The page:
Making a hotel safe during a pandemic is an inherently difficult task, as the virus is more easily transmissible inside. In a June report, McKinsey encouraged the use of contactless technology and noted how Chinese hotels have introduced robots to deliver food, creating one less human interaction in its service. Hilton has sought out guidance from the Mayo Clinic on setting new standards for keeping its hotels clean and maintaining social distancing with guests. Many hotels are also embracing the deep clean, says Chevalley. Rooms are being cleaned more thoroughly between visitors, and hotel owners are making sure that clients are aware. One tactic is to leave little notes on toilets, remote controls, and side tables letting travelers know that the surface has been disinfected. Hotels are also allowing visitors to opt out of daily cleanings so they don’t have to worry about having another person come into their space and potentially contaminate it.

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“The question is, to what extent will this change hospitality forever?” asks Chevalley.

While alleviating the need to touch things may make travelers feel better about taking a trip, a contactless world may not keep people from getting sick. In its guidance, the Centers for Disease Control and Prevention says that though it is possible for a person to get COVID-19 by “touching a surface or object that has the virus on it,” it is not the main way the virus spreads. The biggest risk for COVID-19, as scientists currently understand the disease, is through close personal interaction with other people.

Andrew Ibrahim, chief medical officer at design consulting firm HOK and surgeon at the University of Michigan hospital, says contactless technology works best as a means to augment other strategies that mitigate the risk of infection.

“What’s concerning to me is that if people assume it’s a substitute for hand washing and face masks and that all of a sudden if we have a touchless technology world then we won’t have any infection problems, and [they] throw out the tried-and-true boring stuff of hand washing and face masks,” he says.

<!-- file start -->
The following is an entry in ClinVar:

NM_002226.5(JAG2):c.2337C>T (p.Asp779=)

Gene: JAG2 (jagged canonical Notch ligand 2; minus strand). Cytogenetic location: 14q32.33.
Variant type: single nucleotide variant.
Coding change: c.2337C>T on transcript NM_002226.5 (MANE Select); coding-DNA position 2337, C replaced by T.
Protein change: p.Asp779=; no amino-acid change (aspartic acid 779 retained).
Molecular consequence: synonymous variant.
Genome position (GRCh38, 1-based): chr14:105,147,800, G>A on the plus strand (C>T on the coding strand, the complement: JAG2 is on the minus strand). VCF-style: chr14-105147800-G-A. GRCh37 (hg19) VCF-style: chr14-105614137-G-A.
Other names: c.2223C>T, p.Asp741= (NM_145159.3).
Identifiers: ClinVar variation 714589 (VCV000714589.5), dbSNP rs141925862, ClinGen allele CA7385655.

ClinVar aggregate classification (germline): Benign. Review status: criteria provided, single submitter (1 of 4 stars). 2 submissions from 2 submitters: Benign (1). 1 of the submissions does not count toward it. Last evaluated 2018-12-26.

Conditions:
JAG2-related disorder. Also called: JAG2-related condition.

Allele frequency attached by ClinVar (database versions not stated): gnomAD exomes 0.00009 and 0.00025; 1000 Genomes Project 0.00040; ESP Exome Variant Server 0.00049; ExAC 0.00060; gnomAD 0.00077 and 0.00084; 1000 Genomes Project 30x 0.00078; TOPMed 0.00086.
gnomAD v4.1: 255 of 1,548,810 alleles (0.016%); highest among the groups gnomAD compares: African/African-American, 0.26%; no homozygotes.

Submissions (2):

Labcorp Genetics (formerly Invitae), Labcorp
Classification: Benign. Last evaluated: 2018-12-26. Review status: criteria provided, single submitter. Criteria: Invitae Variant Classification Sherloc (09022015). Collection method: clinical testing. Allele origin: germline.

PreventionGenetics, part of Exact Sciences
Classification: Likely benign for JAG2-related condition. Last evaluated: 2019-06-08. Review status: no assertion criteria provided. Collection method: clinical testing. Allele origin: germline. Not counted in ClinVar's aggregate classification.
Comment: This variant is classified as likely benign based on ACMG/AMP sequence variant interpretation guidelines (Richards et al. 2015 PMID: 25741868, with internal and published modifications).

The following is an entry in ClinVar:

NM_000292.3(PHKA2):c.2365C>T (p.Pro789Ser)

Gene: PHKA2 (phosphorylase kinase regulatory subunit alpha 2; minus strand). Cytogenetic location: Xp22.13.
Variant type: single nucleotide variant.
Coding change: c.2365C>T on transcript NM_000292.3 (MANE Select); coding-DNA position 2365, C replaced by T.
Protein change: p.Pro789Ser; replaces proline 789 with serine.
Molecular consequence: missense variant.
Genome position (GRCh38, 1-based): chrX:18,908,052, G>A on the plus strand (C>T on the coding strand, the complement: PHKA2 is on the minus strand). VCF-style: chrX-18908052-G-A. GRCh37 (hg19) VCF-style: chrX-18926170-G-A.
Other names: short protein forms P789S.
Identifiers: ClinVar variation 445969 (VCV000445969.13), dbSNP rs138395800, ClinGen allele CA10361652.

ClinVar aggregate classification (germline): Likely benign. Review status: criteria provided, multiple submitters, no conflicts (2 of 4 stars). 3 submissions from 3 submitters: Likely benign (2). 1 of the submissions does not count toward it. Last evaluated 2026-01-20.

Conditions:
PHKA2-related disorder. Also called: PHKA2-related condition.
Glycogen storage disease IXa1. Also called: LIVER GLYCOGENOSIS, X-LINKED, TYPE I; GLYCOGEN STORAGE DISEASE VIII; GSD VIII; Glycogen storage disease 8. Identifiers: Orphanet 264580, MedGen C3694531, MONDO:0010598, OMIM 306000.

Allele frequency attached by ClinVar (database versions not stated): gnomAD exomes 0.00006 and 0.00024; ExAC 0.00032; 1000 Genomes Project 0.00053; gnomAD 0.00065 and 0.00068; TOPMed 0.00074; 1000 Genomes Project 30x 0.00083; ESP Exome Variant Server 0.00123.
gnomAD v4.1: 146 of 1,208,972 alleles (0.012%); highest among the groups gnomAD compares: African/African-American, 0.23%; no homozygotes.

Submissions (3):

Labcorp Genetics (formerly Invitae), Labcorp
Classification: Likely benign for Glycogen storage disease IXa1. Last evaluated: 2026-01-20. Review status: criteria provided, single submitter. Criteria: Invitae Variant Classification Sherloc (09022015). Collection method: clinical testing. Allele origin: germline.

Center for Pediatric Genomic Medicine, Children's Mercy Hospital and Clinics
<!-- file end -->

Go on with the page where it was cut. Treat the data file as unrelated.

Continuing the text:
Talking, laughing, and yelling in close proximity without a mask is how the virus makes its way to new hosts. Hotels doubling down on their cleaning may help prevent infection spread, but vacationers will also have to continue to wash hands regularly, wear masks, and stay socially distant.

As for long-term changes, hotel brands are likely to stick with whatever measures work best to keep their hotel rooms occupied, whether that’s contactless technology or just making sure that all visitors are wearing masks when they’re not in their rooms. But it is just as short-sighted to think that we will lose door handles to COVID-19 as it is to believe that people will permanently adopt the elbow bump as a means of saying hello.

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“I think if [contactless technologies] are going to be lasting changes, they’re going to need additional benefits than just weathering COVID-19,” says Ibrahim. He gives the example of keyless entry and digital check-in, which hotels were already investing in as a way to make stays more convenient. These are the kinds of technologies that people may still want long after a COVID-19 vaccine is developed. By contrast, people may not want to open an app every time they want to adjust the blinds on their windows.

“A year from now, hopefully we have a vaccine and everyone gets it,” he says. “Are [hotels] going to be motivated to keep doing all these technologies in case another pandemic comes through? Unlikely.”

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About the author

Ruth Reader is a writer for Fast Company. She covers the intersection of health and technology.